Pros and Cons of Attending College or University in a Smaller Town
Movies and television love to depict young people attending college or university in “the big city” where parties, club nights, giant sports games, and crowded campuses are the norm. However, living in a city isn’t for everyone – sometimes not even for people who already live there.
Many students want a change of scenery when they go to university or college, including an entirely different place to live. Plenty of people who grow up in a city environment decide that they would rather live somewhere with a slower pace and smaller population. Since attending college or university often involves moving away from home anyway, it can make for a good opportunity to move to a smaller town or more rural area.
Like any other choice of college or university, there are pros and cons to choosing a smaller school in a more rural area over a larger institution in a city.
There are lots of benefits to living in a small community, and many benefits to attending a smaller college or university:
- Smaller towns are easier to navigate (and harder to get lost in), with fewer streets and smaller blocks. Often the “downtown” area will be primarily in a central location with the majority of shopping, entertainment, and restaurants within an easily walkable distance. This can be convenient for running errands or attending events, especially for students who don’t own a vehicle.
- Communities in small towns tend to be close, friendly, and supportive, which can be helpful for students living on their own for the first time. It is often easier to get to know your neighbours, your local store owners, and other students because you will see the same people regularly.
- Rental and living costs are often much less expensive in small communities and rural areas. This means students who have a limited budget can get “more bang for their buck” when it comes to things like rental housing.
Smaller colleges and universities — or more likely, satellite campuses to larger city-based universities —also offer a range of benefits to students:
- Smaller class sizes mean that students have more opportunities to stand out by joining discussions and contributing to group projects. Having fewer students also means that it is easier for students to get one-on-one, face-to-face interactions with their teachers when they need assistance or want to discuss a course assignment in more detail.
- There is often less competition for popular classes or activities in a smaller school with a smaller student population, which means students have a better chance of getting into the courses and clubs they want on the first try during registration periods.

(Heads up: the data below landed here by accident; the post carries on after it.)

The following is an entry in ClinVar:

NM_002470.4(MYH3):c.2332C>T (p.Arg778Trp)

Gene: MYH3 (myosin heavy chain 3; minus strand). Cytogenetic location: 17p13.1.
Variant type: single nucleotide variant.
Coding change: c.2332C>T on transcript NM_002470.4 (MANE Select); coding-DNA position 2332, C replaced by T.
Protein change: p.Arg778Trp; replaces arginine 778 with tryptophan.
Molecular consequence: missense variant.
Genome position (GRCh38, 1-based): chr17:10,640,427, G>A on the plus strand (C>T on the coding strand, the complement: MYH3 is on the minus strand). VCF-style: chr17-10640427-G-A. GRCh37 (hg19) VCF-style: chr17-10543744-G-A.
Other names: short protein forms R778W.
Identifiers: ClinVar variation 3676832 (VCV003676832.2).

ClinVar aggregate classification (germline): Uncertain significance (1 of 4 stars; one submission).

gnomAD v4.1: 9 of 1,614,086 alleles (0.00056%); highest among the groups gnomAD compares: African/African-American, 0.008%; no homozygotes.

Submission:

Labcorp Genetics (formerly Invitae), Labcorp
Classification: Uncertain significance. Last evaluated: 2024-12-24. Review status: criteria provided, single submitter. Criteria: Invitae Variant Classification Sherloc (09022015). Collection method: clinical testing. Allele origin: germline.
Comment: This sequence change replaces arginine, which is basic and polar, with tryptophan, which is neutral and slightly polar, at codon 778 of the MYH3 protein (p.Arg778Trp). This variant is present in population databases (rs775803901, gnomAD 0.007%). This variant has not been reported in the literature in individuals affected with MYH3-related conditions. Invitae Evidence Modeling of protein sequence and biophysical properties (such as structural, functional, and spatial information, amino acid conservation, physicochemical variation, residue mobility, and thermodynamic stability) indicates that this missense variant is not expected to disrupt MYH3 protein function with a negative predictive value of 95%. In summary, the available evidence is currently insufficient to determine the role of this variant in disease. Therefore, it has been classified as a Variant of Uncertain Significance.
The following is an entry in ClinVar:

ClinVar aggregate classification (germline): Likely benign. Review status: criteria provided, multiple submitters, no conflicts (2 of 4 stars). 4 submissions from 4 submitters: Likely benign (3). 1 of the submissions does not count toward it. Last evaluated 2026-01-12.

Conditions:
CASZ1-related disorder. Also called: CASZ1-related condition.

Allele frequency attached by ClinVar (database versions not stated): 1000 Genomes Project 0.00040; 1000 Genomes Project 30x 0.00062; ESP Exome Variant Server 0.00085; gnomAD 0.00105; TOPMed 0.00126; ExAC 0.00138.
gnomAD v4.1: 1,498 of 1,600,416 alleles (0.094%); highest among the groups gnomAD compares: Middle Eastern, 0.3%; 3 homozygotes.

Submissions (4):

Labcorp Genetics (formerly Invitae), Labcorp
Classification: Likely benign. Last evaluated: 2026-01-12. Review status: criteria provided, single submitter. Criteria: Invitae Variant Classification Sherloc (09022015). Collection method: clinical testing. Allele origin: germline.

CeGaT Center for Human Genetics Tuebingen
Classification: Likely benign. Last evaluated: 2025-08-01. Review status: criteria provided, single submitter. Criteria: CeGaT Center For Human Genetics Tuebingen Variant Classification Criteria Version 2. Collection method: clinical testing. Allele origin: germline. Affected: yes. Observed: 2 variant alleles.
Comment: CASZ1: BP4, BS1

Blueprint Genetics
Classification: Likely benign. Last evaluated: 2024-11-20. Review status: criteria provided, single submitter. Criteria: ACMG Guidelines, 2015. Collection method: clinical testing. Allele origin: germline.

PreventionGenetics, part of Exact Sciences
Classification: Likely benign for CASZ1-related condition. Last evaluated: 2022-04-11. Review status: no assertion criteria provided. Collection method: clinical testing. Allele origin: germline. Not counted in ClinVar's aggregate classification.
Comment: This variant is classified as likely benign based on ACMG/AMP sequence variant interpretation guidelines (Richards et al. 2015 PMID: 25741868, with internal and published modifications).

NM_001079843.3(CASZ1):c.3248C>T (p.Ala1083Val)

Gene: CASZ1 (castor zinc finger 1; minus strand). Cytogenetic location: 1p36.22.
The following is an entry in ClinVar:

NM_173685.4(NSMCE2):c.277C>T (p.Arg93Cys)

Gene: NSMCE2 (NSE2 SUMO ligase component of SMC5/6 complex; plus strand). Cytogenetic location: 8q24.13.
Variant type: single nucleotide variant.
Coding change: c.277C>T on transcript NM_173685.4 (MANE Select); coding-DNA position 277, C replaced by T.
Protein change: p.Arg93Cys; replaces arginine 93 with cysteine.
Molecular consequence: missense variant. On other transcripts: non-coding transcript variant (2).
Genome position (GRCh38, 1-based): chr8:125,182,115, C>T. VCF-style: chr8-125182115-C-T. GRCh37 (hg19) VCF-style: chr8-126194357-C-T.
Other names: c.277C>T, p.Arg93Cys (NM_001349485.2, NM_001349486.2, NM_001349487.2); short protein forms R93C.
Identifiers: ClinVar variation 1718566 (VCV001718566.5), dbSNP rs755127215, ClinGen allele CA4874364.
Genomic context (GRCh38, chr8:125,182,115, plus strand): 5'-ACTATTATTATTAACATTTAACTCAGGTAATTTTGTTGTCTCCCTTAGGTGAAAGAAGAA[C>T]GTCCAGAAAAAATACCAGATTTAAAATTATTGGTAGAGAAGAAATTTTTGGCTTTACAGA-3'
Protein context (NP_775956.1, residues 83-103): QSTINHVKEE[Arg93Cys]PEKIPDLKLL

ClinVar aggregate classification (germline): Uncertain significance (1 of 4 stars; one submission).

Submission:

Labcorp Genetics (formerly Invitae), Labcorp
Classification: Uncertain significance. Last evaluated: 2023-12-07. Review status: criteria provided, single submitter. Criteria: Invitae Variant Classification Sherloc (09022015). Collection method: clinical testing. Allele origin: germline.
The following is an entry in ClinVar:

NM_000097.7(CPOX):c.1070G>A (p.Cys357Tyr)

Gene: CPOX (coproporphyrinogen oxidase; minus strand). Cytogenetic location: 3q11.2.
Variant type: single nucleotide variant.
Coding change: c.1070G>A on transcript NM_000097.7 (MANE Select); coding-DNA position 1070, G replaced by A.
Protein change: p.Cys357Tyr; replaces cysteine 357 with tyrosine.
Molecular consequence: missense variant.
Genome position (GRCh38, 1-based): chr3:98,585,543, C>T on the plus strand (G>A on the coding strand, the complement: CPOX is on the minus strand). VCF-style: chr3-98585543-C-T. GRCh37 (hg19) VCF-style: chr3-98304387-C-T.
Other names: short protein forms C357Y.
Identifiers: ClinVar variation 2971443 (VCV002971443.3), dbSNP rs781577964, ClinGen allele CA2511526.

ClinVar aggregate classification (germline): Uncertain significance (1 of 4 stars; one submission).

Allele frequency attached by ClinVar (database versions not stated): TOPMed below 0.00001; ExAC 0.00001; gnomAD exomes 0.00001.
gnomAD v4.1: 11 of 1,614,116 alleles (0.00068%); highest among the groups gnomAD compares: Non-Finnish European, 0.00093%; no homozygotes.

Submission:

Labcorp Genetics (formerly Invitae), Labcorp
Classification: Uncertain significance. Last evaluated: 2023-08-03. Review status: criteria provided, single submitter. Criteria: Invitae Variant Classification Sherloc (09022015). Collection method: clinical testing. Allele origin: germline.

- Smaller colleges often have tighter student communities, as students will often share multiple courses each year with familiar faces and get to know the students in their program really well. This can make it easier for students to get to know their classmates and form strong friendships, especially for those who find large crowds and crowded places less than ideal for meeting new people.
- These days colleges and satellite university campuses offer an education that is just as strong and in-depth as that offered at a larger school. They employ teachers and professors with the same high qualifications and expertise, and these educators in turn offer courses, research programs, and networking opportunities on par with big institutions. Smaller schools also tend to be less expensive when it comes to tuition, residence fees, and other student expenses.
Before making a decision, there are a few downsides to take into consideration when it comes to moving to a small community to attend a smaller school:
- Small colleges tend to have fewer school-owned and on-campus housing options, but in a smaller community there may be fewer off-campus rental opportunities, as well. Small towns are less likely to have large apartment complexes, instead offering a mix of small apartment buildings, townhouse rentals, and single rooms in shared houses.
- Small towns also have fewer entertainment options both on and off campus. Small communities are less likely to have large movie theaters, shopping malls or sports events, and if you are a foodie who likes to visit a new restaurant every weekend, you’re likely to find the options lacking. Smaller schools may not have much in the way of campus activities or sporting events, and fewer student clubs. It is also likely that a smaller community will have limited or no public transit available, which can mean that students require a car to get around or do errands.
- Small colleges might have limited course and program options to choose from, so it is important to make sure your chosen school offers what you want. This can mean limited flexibility for optional courses or program changes.
Whether you move to a small town for college or stay in the big city will all depend on what you want out of your college experience. Take the time to research your options and determine which option will give you the education and lifestyle you want!
CollegeRaptor. “Pros & Cons of Small Colleges.” https://www.collegeraptor.com/find-colleges/articles/college-search/pros-cons-small-colleges/
SchoolFinder. “The Top 3 Reasons to Consider a Small College.” https://www.schoolfinder.com/Discover/Article/1/4877/The-Top-3-Reasons-to-Consider-a-Small-College
Thaddaeus, Eze. “7 Top Smallest Universities in Canada.” Study Abroad Nations. https://studyabroadnations.com/smallest-universities-in-canada/